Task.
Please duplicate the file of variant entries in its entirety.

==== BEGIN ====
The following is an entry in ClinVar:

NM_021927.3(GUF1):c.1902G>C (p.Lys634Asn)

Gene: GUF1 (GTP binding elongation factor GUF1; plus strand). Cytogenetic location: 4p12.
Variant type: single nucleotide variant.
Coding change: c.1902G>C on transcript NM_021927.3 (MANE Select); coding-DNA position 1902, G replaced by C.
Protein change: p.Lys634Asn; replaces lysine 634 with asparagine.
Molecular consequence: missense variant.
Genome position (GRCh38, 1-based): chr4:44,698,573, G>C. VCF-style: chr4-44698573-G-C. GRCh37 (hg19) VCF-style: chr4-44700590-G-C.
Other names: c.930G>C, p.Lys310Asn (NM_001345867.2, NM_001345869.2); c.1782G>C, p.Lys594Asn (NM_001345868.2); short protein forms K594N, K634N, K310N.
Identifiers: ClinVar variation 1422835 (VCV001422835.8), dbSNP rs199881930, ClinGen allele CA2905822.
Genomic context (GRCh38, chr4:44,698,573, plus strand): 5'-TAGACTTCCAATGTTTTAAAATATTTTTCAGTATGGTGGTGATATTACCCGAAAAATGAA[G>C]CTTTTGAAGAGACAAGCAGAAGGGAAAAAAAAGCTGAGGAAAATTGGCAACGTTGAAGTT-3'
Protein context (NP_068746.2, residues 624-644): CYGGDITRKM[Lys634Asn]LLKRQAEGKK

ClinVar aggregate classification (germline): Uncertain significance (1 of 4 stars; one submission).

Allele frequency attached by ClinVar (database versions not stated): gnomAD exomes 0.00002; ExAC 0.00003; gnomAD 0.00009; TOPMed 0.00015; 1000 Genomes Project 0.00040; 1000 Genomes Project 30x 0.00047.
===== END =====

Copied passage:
The following is an entry in ClinVar:

NM_021927.3(GUF1):c.1902G>C (p.Lys634Asn)

Gene: GUF1 (GTP binding elongation factor GUF1; plus strand). Cytogenetic location: 4p12.
Variant type: single nucleotide variant.
Coding change: c.1902G>C on transcript NM_021927.3 (MANE Select); coding-DNA position 1902, G replaced by C.
Protein change: p.Lys634Asn; replaces lysine 634 with asparagine.
Molecular consequence: missense variant.
Genome position (GRCh38, 1-based): chr4:44,698,573, G>C. VCF-style: chr4-44698573-G-C. GRCh37 (hg19) VCF-style: chr4-44700590-G-C.
Other names: c.930G>C, p.Lys310Asn (NM_001345867.2, NM_001345869.2); c.1782G>C, p.Lys594Asn (NM_001345868.2); short protein forms K594N, K634N, K310N.
Identifiers: ClinVar variation 1422835 (VCV001422835.8), dbSNP rs199881930, ClinGen allele CA2905822.
Genomic context (GRCh38, chr4:44,698,573, plus strand): 5'-TAGACTTCCAATGTTTTAAAATATTTTTCAGTATGGTGGTGATATTACCCGAAAAATGAA[G>C]CTTTTGAAGAGACAAGCAGAAGGGAAAAAAAAGCTGAGGAAAATTGGCAACGTTGAAGTT-3'
Protein context (NP_068746.2, residues 624-644): CYGGDITRKM[Lys634Asn]LLKRQAEGKK

ClinVar aggregate classification (germline): Uncertain significance (1 of 4 stars; one submission).

Allele frequency attached by ClinVar (database versions not stated): gnomAD exomes 0.00002; ExAC 0.00003; gnomAD 0.00009; TOPMed 0.00015; 1000 Genomes Project 0.00040; 1000 Genomes Project 30x 0.00047.